Meet Our New Team


Arts for the Aging is thrilled to welcome our new team: Program Director Sarah House, Administrative Manager Peggi McGovern, Communications Intern Mira Dwyer, and Research Intern Shreya Bhatia.

With a background working in museums and the creative aging space, Sarah is helping Arts for the Aging reimagine and implement new and existing programs. Especially during this time of pandemic, we are lucky to have Sarah navigating new terrain with us—and at a distance.

Peggi brings meeting planning from the scientific nonprofit sector to her role keeping our operations working well. As a volunteer for Arts for the Agingpreviously, Peggi hit the ground running with her internal knowledge of the organization and personal passion for our mission.

Mira is a sophomore at Tufts University studying psychology and entrepreneurship. With an interest in marketing and communications, this summer Mira will enhance Arts for the Aging’s website, social media, and newsletters, announcing updates and sharing stories during these unpredictable times.

Shreya is a recent graduate from Duke University with a degree in Neuroscience, the skills of a performing artist, and great interest in the intersection of arts and medicine.Shreya will help evaluate the effectiveness and health benefits of our celebrated creative aging programs over the coming year before plans for medical school.

Click here to learn more about our experienced and passionate team.

We also acknowledge our spring partnership in programming with Jeanine Cogan of Capacity Partners. Parlaying remote working and program redesign during a time when a new team is onboarding is no small feat.

We celebrate our richly talented faculty of teaching artists, board members, volunteers, staff, and community partners who make possible these heartwarming discoveries and transitions to new frontiers.

Black Lives Matter

Raise Your Voice Against Ageism, mixed media, 2019, by seniors at JCA Kensington Club at Parklawn


The brutal killings of George Floyd, Breonna Taylor, Ahmaud Arbery, Philando Castile, Sandra Bland, Michael Brown, Trayvon Martin, Amadou Diallo, Emmett Till, George Stinney, countless black lives in our communities, are rocking the country to its core. Laid bare by not one but two pandemics -- racism and covid-19 -- systemic disparities continue to deny the freedom, safety, and lives of black communities and communities of color.

In this country and the world over there is a reckoning. One that demands action.

Arts for the Aging is standing with black lives and those who seek justice against racial violence and police brutality.

Saying it isn't enough. We will take action.

Our multi-cultural programs and therapeutic community impact are core to our mission. We are committed to transforming the makeup of our board and leadership so that we better represent our communities and nation. With that horizon, we eagerly dive into change.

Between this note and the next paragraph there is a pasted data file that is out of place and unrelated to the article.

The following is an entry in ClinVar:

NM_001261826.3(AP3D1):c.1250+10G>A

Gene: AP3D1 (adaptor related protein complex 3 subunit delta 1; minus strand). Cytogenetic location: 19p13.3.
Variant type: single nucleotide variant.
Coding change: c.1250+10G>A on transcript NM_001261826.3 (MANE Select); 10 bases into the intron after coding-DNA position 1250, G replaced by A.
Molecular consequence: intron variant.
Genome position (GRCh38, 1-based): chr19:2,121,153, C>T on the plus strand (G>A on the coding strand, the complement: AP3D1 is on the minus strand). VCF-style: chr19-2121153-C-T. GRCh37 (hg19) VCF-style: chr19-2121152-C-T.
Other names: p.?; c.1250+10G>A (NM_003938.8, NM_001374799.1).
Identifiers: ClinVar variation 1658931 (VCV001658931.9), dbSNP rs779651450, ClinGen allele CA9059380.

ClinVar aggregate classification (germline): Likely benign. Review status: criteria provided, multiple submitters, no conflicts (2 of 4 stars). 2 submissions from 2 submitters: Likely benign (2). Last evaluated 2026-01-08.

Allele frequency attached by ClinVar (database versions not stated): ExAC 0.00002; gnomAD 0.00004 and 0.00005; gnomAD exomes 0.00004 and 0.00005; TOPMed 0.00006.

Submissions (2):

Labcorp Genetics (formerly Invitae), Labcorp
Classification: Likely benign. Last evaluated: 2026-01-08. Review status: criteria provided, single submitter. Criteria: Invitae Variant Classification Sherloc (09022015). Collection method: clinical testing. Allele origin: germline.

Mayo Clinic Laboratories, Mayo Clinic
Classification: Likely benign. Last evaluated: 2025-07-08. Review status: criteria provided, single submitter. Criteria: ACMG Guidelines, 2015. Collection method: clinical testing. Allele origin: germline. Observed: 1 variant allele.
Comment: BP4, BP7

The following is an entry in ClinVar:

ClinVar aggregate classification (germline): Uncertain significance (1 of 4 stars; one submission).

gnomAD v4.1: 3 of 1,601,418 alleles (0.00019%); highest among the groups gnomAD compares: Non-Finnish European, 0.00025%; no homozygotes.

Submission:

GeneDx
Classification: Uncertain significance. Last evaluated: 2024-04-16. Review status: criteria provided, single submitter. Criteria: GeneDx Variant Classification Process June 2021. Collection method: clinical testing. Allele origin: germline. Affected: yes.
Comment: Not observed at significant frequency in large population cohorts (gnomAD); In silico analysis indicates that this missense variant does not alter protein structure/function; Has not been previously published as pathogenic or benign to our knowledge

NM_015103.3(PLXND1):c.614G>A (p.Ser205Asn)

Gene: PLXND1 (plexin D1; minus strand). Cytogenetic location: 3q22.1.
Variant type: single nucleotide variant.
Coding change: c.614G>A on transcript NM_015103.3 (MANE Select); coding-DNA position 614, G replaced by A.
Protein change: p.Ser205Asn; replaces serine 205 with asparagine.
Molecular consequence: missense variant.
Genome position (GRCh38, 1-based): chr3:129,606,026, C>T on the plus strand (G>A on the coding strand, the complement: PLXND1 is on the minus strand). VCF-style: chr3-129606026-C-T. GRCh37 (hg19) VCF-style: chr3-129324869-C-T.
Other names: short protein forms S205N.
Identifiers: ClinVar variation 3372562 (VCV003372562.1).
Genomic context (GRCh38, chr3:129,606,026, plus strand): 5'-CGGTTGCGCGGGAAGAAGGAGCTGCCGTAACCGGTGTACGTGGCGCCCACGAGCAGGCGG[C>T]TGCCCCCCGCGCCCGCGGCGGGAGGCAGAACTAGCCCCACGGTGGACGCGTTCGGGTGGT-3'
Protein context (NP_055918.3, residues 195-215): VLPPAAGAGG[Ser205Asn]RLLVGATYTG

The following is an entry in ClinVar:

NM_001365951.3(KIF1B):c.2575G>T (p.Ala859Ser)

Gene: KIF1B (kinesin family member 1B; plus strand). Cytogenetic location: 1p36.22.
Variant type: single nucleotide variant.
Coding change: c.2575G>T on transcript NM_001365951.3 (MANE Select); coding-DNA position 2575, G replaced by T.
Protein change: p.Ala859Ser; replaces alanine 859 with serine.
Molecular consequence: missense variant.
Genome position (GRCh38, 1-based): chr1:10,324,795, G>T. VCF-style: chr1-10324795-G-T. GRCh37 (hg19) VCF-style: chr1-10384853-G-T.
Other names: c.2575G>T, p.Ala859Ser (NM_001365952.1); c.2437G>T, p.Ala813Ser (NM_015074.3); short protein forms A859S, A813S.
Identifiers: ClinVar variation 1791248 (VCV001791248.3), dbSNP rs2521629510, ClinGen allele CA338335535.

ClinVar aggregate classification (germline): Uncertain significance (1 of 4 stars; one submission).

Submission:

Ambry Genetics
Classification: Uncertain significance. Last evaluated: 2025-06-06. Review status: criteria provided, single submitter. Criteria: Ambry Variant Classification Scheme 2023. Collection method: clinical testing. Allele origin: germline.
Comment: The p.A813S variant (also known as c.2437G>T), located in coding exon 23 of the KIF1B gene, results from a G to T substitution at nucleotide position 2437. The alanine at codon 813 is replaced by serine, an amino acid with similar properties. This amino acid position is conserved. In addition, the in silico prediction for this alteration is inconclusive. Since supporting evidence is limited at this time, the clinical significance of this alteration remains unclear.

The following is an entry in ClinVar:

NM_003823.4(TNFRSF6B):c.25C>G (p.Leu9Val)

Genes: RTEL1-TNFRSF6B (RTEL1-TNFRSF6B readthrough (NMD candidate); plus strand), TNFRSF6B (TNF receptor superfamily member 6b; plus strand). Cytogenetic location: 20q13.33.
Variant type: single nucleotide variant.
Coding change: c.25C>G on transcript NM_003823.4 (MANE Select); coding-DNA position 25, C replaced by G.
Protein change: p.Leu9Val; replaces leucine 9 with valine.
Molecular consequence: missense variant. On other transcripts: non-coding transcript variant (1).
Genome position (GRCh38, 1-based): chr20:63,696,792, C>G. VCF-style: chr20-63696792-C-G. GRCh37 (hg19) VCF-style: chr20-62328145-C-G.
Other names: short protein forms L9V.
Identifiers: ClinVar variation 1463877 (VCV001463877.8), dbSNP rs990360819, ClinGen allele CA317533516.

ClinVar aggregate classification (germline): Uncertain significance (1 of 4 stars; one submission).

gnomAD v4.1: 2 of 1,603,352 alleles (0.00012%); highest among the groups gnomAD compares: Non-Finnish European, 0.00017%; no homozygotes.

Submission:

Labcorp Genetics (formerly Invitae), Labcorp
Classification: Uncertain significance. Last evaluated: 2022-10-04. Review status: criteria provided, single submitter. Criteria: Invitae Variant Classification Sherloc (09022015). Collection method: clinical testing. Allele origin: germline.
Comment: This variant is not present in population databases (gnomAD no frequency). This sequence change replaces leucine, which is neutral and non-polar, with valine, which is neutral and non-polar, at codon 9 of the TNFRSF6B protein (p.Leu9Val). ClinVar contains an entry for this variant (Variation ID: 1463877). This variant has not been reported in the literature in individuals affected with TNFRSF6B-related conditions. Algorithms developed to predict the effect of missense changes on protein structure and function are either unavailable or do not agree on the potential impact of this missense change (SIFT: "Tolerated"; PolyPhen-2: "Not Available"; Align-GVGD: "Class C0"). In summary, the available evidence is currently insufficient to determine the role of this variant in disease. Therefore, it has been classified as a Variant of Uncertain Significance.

In our next steps:

  • We are starting a race-equity learning series for our entire organization;
  • We will intentionally partner with more black-owned businesses and like-minded organizations to carry out our mission;
  • We will share our stories of where we have failed, and how we are righting it using our e-news and social media platforms to hold ourselves accountable.

Self-expression is central to Arts for the Aging's mission. So is our multi-disciplinary arts curricula and multi-cultural programming. We stand as a beacon for healing through the arts, focusing our reach on vulnerable and underserved citizens and communities.

We believe that black lives matter and that our very own humanity depends on it.

New Socially-Distanced Programs to Encourage Creative Aging in Quarantine

During 2020, our Year in Music, Arts for the Aging has been undergoing a transformation along with the region and the world. Our response to the need for programmatic and organizational change continues to evolve, as we uplift health and wellness in aging through regular participation in the multidisciplinary arts — despite physical and social distancing. We have been implementing various distanced programs to keep creative aging alive. Below we outline the programs we have tested out.



ROMEZ3arts debuted Arts for the Aging’s first pandemic-resilient program in an interactive opera workshop using Zoom. Singing actor Peter Joshua Burroughs and maestro Carlos Cesar Rodriguez on piano engaged caregivers and older adults with memory loss. They chose famous arias from opera librettos to which most can hum or sing along and masterfully sparked singing, call and response, role-playing, and tactile cognitive stimulation.

“[ROMEZ3arts was] always a favorite of my late husband, and though he passed 2 ½ weeks ago, it really was like being with him enjoying the performance (one of the activities he continued to enjoy the longest in his dementia journey).” –Elaine E.


Rhythms of Life

Teaching artists, percussionist Manny Arciniega and bassist Chris Brown, perform ‘Stay Cool,’ by trumpeter Victor Olaiya in a video to be premiered in Rockville-based JCA-Kensington Club’s online variety show. In the video the artists demo loops of bass, percussion, and body rhythms to encourage breathing, movement, and imagination.


heART Kits

Teaching artist Marci Wolf-Hubbardis assembling heART Kits for delivery with meals to isolated seniors affiliated with Vita Shady Grove Nursing and Rehabilitation in Maryland. The kits include art supplies to encourage creativity in seniors despite distancing.

Washington Post Feature

Arts for the Aging’s work to bridge the gap with isolated seniors is featured in this Washington Post article. Despite the limits of social distancing, we’re working to find innovative ways to deliver arts engagement to older adults and their caregivers. Arts for the Aging will be incorporating virtual technologies and volunteers in these efforts. Stay tuned to learn how you can support us.